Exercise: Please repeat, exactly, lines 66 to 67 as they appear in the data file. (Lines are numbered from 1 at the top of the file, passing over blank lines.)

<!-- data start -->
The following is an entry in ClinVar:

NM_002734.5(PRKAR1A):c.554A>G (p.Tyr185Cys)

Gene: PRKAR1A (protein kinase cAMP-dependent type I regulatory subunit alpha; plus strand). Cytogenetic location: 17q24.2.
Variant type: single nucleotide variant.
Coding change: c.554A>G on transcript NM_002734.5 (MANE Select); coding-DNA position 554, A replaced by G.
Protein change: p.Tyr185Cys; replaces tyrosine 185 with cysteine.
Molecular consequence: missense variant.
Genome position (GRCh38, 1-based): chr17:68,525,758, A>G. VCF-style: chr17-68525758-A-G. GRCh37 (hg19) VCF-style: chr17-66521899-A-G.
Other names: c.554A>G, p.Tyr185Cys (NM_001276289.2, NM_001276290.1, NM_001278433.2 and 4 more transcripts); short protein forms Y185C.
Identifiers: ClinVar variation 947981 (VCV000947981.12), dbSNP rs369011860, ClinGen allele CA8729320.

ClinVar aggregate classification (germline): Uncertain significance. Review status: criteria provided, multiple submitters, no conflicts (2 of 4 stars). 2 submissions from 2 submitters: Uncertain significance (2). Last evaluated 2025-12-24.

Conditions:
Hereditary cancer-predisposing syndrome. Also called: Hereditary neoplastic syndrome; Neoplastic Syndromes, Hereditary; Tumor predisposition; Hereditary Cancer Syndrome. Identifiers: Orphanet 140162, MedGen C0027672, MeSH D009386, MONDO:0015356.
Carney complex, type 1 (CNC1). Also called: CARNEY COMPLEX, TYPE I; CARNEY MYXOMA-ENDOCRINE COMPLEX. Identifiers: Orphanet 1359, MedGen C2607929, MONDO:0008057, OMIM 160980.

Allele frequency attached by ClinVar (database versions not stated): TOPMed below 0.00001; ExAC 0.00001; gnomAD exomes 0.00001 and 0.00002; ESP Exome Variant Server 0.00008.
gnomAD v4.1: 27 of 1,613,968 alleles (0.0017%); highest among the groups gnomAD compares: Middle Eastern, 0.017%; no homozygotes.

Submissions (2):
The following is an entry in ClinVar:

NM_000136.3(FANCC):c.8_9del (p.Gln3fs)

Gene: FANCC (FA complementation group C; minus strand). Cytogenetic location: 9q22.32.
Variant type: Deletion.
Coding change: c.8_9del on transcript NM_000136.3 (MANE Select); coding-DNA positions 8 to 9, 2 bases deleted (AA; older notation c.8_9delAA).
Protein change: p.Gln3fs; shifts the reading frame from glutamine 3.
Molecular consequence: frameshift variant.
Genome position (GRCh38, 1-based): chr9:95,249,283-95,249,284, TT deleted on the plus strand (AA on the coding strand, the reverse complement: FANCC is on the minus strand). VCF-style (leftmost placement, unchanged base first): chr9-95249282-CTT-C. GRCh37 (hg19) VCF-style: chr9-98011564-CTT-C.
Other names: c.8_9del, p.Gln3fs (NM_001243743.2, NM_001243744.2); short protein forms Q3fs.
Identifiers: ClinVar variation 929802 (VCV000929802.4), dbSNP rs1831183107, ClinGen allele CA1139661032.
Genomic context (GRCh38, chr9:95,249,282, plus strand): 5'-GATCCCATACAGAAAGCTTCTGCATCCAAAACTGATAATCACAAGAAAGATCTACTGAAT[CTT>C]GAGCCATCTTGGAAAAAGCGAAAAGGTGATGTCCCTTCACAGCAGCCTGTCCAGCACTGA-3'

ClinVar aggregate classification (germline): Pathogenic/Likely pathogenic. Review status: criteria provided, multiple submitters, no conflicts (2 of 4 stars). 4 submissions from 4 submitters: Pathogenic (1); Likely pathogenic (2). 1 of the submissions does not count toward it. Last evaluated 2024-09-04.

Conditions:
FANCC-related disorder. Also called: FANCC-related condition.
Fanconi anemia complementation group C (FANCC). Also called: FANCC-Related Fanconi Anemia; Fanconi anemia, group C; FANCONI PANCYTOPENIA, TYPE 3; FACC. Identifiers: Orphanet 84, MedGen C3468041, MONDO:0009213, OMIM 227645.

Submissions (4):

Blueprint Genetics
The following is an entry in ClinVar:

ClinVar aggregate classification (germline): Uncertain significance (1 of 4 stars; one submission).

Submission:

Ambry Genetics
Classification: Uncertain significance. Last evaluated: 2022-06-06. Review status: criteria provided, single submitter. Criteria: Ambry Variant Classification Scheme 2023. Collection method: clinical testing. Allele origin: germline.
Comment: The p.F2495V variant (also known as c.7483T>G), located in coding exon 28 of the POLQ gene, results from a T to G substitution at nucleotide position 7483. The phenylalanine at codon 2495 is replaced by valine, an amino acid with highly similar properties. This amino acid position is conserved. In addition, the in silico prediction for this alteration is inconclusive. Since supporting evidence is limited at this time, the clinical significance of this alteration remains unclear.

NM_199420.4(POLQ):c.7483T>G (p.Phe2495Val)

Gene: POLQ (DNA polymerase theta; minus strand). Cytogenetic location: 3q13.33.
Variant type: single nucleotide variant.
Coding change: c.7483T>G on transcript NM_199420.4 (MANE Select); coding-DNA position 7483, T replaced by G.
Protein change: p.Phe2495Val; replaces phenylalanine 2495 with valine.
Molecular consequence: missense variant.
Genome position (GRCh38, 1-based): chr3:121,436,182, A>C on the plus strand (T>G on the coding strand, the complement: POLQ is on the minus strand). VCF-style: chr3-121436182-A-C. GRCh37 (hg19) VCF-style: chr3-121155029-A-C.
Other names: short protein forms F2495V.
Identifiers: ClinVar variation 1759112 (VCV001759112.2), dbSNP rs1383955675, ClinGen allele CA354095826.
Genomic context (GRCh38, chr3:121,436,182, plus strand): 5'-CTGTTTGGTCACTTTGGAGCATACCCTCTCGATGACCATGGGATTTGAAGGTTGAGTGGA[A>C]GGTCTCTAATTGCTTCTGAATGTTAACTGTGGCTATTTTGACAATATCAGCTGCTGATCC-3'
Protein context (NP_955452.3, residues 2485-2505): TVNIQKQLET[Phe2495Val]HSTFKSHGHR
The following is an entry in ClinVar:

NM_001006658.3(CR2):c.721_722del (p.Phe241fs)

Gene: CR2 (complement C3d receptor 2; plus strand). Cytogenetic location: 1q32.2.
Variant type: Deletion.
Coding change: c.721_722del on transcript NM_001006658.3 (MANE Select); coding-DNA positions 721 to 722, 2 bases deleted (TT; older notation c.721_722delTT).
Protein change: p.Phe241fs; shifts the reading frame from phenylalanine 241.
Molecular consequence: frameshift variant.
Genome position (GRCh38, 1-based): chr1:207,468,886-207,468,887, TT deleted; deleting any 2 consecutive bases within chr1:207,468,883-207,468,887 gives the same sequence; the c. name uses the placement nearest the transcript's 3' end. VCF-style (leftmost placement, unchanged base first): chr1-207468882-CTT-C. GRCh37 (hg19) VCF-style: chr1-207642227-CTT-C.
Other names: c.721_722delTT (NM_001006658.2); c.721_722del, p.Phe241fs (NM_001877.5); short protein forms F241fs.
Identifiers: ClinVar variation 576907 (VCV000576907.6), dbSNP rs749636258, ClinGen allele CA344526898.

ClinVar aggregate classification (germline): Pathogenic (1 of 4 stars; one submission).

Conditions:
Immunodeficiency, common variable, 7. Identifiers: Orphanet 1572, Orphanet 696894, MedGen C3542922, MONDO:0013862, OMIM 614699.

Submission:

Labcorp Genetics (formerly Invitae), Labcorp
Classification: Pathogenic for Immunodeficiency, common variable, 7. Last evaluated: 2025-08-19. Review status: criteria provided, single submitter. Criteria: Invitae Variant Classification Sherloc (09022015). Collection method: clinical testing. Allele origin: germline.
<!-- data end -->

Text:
Labcorp Genetics (formerly Invitae), Labcorp
Classification: Pathogenic for Immunodeficiency, common variable, 7. Last evaluated: 2025-08-19. Review status: criteria provided, single submitter. Criteria: Invitae Variant Classification Sherloc (09022015). Collection method: clinical testing. Allele origin: germline.